The book is great as a stand-alone resource or one that you use to supplement your time in therapy, the authors note. In fact, it’s so highly regarded that therapists use it as a guide to teach their patients. But to help yourself, you’ve got to put in the work, and they’ve supplied a slew of worksheets, including practicing gratitude and acts of kindness, to logging your activity, brainstorming relaxation activities, rating your mood, and writing a forgiveness letter (and more). They warn that it may not feel comfortable going through it, but the outcome will be worth it.

Need some more help finding what you're looking for? Read through our best books on meditation article.

"Lean In: Women, Work, and the Will to Lead"

This book created a frenzy among working women when it came out in 2013—and it continues to change women’s lives today. Sheryl Sandberg acknowledges the challenges women face in the workplace but asserts that it doesn’t leave you powerless. Women are natural leaders, she says, and you can tap into your potential to create a seismic shift in your professional life—and excel in work and family.

Today, six years after the bestselling book came out, we all know what the phrase “lean in” means. And, it’s still hugely popular for helping women remove the internal obstacles and self-limiting beliefs that may be holding them back.

"Maybe You Should Talk to Someone"

Lori Gottlieb, a psychotherapist and New York Times bestselling author, is enraptured by stories. Stories of her patients and how those stories tell the larger one about what it means to be human (and all the wants and desires and problems that arise from that).

This book, which often reads as fiction but is nonfiction—and is based on her patients with permission—will help you understand your fellow humans better, the emotions that tie us together, and our yearning for connection. With that, you’ll be able to see your own issues with new eyes, dust off what’s holding you back, and begin to move forward refreshed and with a little bit more compassion.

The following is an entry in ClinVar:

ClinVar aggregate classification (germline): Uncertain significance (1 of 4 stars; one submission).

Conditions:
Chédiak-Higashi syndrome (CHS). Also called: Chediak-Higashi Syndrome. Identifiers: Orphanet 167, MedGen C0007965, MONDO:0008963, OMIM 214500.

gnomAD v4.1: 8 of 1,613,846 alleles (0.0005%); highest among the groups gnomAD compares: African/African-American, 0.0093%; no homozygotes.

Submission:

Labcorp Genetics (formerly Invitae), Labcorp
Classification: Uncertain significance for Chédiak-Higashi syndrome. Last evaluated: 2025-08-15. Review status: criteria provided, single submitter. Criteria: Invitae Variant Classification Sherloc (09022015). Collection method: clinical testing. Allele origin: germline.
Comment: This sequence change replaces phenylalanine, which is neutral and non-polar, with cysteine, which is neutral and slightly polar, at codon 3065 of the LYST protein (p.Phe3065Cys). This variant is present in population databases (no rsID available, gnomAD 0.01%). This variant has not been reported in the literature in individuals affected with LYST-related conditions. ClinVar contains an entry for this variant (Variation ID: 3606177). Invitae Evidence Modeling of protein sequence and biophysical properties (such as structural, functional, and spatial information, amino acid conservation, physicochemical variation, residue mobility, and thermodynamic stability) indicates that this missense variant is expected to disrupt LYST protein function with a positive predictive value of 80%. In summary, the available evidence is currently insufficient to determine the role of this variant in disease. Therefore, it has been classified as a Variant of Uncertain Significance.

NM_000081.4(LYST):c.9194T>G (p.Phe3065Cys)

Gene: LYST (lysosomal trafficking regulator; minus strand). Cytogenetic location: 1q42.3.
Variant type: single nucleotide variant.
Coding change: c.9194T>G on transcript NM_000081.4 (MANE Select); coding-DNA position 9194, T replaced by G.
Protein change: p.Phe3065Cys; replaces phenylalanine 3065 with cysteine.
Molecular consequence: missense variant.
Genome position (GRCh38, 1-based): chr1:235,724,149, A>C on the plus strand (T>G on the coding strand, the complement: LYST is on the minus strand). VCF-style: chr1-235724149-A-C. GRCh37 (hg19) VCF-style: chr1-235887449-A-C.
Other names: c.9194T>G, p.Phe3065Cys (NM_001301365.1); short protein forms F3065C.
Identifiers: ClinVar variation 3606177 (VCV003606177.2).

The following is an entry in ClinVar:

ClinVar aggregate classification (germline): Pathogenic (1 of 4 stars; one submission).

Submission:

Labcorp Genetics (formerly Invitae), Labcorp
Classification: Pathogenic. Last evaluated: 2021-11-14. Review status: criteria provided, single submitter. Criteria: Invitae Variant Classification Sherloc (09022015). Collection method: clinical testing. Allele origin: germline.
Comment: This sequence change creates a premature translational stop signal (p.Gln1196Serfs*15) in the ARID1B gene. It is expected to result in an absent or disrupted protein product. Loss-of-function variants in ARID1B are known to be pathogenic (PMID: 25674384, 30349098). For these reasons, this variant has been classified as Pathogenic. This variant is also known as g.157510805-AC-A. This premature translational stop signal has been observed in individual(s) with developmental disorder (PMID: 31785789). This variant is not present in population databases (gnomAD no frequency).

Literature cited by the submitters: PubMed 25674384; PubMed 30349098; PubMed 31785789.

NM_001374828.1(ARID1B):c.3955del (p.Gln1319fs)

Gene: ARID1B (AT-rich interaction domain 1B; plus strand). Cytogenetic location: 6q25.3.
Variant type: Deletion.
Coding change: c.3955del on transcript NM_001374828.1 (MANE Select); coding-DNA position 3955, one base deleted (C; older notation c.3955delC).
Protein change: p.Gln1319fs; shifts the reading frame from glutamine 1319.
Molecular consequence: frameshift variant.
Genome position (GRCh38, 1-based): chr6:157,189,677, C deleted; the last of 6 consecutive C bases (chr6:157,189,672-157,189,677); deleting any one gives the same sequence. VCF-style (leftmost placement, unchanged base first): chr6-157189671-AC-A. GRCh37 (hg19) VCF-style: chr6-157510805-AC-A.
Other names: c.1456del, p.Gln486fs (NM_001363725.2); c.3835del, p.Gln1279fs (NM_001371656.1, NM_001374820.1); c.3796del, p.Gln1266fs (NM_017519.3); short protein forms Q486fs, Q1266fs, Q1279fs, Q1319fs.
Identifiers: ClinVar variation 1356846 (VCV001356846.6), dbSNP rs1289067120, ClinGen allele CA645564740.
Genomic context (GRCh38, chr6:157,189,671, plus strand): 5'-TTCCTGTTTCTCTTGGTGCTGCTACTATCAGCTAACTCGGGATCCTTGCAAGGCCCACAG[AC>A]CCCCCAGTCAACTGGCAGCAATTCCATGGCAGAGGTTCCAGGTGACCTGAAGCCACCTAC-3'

Interested in reading more reviews? Take a look at our selection of the best light therapy lamps.

"How to Be Single and Happy"

The last thing you need is someone else telling you to hurry up and couple up. That’s why Dr. Taitz is so refreshing here. A clinical instructor in the department of psychiatry at UCLA, she’s working overtime to help you leave behind the dating junk in your past and then go on to live it up. It’s about embracing your best life now and doing the things that make you feel fulfilled and align with your values without worrying about when Mr. or Ms. Right is going to show up. Because, as she says, if you worry continuously that you’ll end up alone, you’ll lose your mind.

She approaches the topic with compassion and understanding, giving you strategies for overcoming loneliness and thinking clearer about your circumstances and relationships so you can be happy.

"Good Moms Have Scary Thoughts"

Karen Kleiman is a maternal mental health expert, and she has such a depth of knowledge for what new moms are going through. “Perhaps most unsettling and without cause, you find yourself waiting for something horrendous to happen, at every turn,” she writes. Covering the innermost thoughts that moms aren’t supposed to share—but many feel—she takes on the taboo, and reading about postpartum distress and anxiety (far more common than women talk about) will help you realize that you’re not alone.

More than that, she sets out an action plan. For example, worksheets to identify your support system and activities to help distract you during a bad day. Most of all: the illustrations are amazing—you’ll relate, laugh, and cry.

Our Process

Our writers spent 5 hours researching the most popular self-help books for women on the market. Before making their final recommendations, they considered more than 40 self-help books overall and read over 400 user reviews (both positive and negative).

Was this page helpful?